On September 9, 2020September 9, 2020
Online Science Chats
We enjoy bringing together students, researchers, and other curious people. Since the Corona pandemic hit, we were kept in houses and could not meet where we love to be most; next to the river. Therefore, we started to meet online! Here, we exchange stories told through a range of scientific disciplines.
We cover a wide range of topics linked to science and river conservation. We bring in scientists, river defenders, students and other experts. After a 20-30 minutes interview, there is room for participants to ask questions, resulting in a lively discussion on the topic. If you have a topic you would like to bring forward, don’t hesitate to contact us!
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Next up: Science Chat #21 | The on-paper hydropower boom | 7th of September 8pm CET
Özge Can Dogmus is an interdisciplinary scientist with a background in Sociology and Geography. She will talk about how the hydropower boom in Bosnia and Herzegovina (and in many other countries) is likely to remain on-paper yet still has socio-economic and potentially socio-ecological consequences. The results are from the case study research conducted by her in 2016 and 2017.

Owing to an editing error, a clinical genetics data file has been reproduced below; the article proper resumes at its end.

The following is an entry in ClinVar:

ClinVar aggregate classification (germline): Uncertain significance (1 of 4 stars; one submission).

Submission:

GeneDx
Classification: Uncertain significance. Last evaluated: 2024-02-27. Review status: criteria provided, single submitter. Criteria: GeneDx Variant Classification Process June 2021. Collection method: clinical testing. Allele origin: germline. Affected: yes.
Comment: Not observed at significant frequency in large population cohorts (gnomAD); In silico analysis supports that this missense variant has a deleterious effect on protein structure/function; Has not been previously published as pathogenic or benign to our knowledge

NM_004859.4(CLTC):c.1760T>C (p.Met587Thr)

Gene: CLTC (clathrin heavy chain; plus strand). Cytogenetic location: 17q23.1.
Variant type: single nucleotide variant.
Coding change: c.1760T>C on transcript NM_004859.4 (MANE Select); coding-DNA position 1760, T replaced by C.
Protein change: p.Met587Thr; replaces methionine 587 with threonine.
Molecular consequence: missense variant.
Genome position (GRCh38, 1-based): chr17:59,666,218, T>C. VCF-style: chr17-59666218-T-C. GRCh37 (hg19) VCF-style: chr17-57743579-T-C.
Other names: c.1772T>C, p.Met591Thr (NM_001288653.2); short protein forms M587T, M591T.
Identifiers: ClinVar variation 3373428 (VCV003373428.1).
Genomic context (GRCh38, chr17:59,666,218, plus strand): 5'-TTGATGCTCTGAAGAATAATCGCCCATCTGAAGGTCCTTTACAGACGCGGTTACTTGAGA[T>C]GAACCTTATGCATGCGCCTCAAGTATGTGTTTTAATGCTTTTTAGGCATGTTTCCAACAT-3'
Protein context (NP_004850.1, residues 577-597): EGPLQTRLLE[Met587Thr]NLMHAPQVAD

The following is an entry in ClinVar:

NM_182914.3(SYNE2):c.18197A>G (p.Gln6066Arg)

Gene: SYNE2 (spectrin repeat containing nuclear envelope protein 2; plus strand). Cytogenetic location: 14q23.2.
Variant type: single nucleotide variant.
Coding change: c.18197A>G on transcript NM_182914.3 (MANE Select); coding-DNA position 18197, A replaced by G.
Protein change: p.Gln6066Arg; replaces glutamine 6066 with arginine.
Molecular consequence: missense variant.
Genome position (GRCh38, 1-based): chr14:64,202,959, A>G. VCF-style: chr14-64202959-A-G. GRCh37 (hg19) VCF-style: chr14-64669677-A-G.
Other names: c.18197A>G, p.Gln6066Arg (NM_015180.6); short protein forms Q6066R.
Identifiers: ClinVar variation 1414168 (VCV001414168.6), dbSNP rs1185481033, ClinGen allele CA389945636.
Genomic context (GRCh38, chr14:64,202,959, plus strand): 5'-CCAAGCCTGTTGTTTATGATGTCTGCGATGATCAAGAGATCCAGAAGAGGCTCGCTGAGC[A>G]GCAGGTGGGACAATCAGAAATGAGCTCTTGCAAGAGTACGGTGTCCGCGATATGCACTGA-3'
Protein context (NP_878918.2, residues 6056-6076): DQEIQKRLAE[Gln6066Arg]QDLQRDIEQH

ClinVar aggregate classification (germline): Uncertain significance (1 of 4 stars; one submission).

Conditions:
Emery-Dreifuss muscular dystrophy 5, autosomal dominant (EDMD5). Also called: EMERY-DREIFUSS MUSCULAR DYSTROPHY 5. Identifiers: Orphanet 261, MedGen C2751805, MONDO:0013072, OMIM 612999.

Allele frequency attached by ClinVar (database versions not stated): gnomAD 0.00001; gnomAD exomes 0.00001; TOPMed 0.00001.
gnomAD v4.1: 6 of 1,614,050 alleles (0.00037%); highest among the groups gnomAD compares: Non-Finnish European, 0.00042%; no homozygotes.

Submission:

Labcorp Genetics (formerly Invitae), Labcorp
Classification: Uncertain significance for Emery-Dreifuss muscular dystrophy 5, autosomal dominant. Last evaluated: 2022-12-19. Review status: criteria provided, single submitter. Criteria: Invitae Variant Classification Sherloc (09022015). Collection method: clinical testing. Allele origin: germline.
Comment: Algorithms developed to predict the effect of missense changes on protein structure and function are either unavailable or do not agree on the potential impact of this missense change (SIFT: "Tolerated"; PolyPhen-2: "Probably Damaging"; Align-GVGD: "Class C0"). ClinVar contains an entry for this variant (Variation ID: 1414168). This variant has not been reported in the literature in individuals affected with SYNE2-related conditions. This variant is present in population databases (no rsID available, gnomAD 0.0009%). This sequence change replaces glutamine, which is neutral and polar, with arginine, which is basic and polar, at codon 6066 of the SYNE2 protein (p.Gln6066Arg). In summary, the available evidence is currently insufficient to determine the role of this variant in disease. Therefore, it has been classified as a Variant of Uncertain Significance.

Find some of her work on Research Gate.
This session will be a good warm-up for the panel discussion on Monday 14th during the Students for Rivers Camp.
Missed out on a topic? Here you can find the recordings of our past Science Chats:
Science Chat #2 Interdisciplinary Research on the Sava river with Ombeline, Maike and Constance | March 30th
We talked with Ombeline Ogier, Maike Brinksma and Constance Brouillet about their Master theses for which the Balkan Rivers Tour on the Sava was going to be the research ground. In corona times they have to adapt their research from fieldwork to online. We had a discussion on how this is possible to still grasp the Balkan context.
Our first (virtual) Science Chat was with one of our students, Zvone, about his Master’s thesis on ecopolitics. How does the political context in Croatia drive hydropower development? And what does this mean in the current crisis?